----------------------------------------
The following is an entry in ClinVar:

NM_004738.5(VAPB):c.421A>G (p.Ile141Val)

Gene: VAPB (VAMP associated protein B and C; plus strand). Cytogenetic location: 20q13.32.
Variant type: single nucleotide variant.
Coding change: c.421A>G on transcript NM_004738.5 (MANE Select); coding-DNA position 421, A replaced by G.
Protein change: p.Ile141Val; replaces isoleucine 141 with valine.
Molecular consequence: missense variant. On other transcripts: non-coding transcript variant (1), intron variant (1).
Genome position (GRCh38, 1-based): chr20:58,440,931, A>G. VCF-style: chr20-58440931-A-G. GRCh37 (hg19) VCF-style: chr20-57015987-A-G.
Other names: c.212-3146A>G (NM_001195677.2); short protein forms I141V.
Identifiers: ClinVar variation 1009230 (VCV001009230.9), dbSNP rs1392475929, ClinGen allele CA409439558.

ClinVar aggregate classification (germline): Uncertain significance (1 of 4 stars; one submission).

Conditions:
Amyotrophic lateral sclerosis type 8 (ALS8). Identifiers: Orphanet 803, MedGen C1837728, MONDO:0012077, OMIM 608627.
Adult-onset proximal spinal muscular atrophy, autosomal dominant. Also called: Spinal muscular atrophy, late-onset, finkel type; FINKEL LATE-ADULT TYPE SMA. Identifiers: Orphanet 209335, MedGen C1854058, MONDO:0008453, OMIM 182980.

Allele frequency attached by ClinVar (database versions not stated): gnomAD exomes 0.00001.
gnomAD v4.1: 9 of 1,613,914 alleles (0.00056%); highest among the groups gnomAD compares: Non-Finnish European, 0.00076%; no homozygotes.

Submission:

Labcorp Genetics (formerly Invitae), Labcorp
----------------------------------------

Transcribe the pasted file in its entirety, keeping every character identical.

The following is an entry in ClinVar:

NM_004738.5(VAPB):c.421A>G (p.Ile141Val)

Gene: VAPB (VAMP associated protein B and C; plus strand). Cytogenetic location: 20q13.32.
Variant type: single nucleotide variant.
Coding change: c.421A>G on transcript NM_004738.5 (MANE Select); coding-DNA position 421, A replaced by G.
Protein change: p.Ile141Val; replaces isoleucine 141 with valine.
Molecular consequence: missense variant. On other transcripts: non-coding transcript variant (1), intron variant (1).
Genome position (GRCh38, 1-based): chr20:58,440,931, A>G. VCF-style: chr20-58440931-A-G. GRCh37 (hg19) VCF-style: chr20-57015987-A-G.
Other names: c.212-3146A>G (NM_001195677.2); short protein forms I141V.
Identifiers: ClinVar variation 1009230 (VCV001009230.9), dbSNP rs1392475929, ClinGen allele CA409439558.

ClinVar aggregate classification (germline): Uncertain significance (1 of 4 stars; one submission).

Conditions:
Amyotrophic lateral sclerosis type 8 (ALS8). Identifiers: Orphanet 803, MedGen C1837728, MONDO:0012077, OMIM 608627.
Adult-onset proximal spinal muscular atrophy, autosomal dominant. Also called: Spinal muscular atrophy, late-onset, finkel type; FINKEL LATE-ADULT TYPE SMA. Identifiers: Orphanet 209335, MedGen C1854058, MONDO:0008453, OMIM 182980.

Allele frequency attached by ClinVar (database versions not stated): gnomAD exomes 0.00001.
gnomAD v4.1: 9 of 1,613,914 alleles (0.00056%); highest among the groups gnomAD compares: Non-Finnish European, 0.00076%; no homozygotes.

Submission:

Labcorp Genetics (formerly Invitae), Labcorp